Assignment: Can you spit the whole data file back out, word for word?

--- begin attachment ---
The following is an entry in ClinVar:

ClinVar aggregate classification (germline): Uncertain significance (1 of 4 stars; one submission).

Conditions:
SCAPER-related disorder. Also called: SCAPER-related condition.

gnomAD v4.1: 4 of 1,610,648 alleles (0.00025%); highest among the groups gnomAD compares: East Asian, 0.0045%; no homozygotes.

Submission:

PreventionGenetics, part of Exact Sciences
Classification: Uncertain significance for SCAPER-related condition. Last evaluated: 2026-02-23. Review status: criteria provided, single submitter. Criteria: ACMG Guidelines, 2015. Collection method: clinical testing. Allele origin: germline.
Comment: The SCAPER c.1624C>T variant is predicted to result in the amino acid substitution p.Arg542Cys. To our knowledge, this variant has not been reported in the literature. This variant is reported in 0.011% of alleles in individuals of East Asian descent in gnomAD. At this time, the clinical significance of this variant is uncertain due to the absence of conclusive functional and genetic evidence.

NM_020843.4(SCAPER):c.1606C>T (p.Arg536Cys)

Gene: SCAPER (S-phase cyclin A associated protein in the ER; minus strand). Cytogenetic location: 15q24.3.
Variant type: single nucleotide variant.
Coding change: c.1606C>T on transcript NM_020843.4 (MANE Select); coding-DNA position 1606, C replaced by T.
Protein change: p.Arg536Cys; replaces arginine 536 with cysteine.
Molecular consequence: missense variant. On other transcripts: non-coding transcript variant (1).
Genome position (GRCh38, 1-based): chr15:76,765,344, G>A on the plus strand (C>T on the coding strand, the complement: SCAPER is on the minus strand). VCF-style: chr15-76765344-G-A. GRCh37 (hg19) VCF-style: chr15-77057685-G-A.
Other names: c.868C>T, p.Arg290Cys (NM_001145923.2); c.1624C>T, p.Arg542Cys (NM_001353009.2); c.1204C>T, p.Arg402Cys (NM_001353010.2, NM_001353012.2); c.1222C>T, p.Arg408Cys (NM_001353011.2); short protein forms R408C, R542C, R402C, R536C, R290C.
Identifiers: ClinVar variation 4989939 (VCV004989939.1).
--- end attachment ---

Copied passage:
The following is an entry in ClinVar:

ClinVar aggregate classification (germline): Uncertain significance (1 of 4 stars; one submission).

Conditions:
SCAPER-related disorder. Also called: SCAPER-related condition.

gnomAD v4.1: 4 of 1,610,648 alleles (0.00025%); highest among the groups gnomAD compares: East Asian, 0.0045%; no homozygotes.

Submission:

PreventionGenetics, part of Exact Sciences
Classification: Uncertain significance for SCAPER-related condition. Last evaluated: 2026-02-23. Review status: criteria provided, single submitter. Criteria: ACMG Guidelines, 2015. Collection method: clinical testing. Allele origin: germline.
Comment: The SCAPER c.1624C>T variant is predicted to result in the amino acid substitution p.Arg542Cys. To our knowledge, this variant has not been reported in the literature. This variant is reported in 0.011% of alleles in individuals of East Asian descent in gnomAD. At this time, the clinical significance of this variant is uncertain due to the absence of conclusive functional and genetic evidence.

NM_020843.4(SCAPER):c.1606C>T (p.Arg536Cys)

Gene: SCAPER (S-phase cyclin A associated protein in the ER; minus strand). Cytogenetic location: 15q24.3.
Variant type: single nucleotide variant.
Coding change: c.1606C>T on transcript NM_020843.4 (MANE Select); coding-DNA position 1606, C replaced by T.
Protein change: p.Arg536Cys; replaces arginine 536 with cysteine.
Molecular consequence: missense variant. On other transcripts: non-coding transcript variant (1).
Genome position (GRCh38, 1-based): chr15:76,765,344, G>A on the plus strand (C>T on the coding strand, the complement: SCAPER is on the minus strand). VCF-style: chr15-76765344-G-A. GRCh37 (hg19) VCF-style: chr15-77057685-G-A.
Other names: c.868C>T, p.Arg290Cys (NM_001145923.2); c.1624C>T, p.Arg542Cys (NM_001353009.2); c.1204C>T, p.Arg402Cys (NM_001353010.2, NM_001353012.2); c.1222C>T, p.Arg408Cys (NM_001353011.2); short protein forms R408C, R542C, R402C, R536C, R290C.
Identifiers: ClinVar variation 4989939 (VCV004989939.1).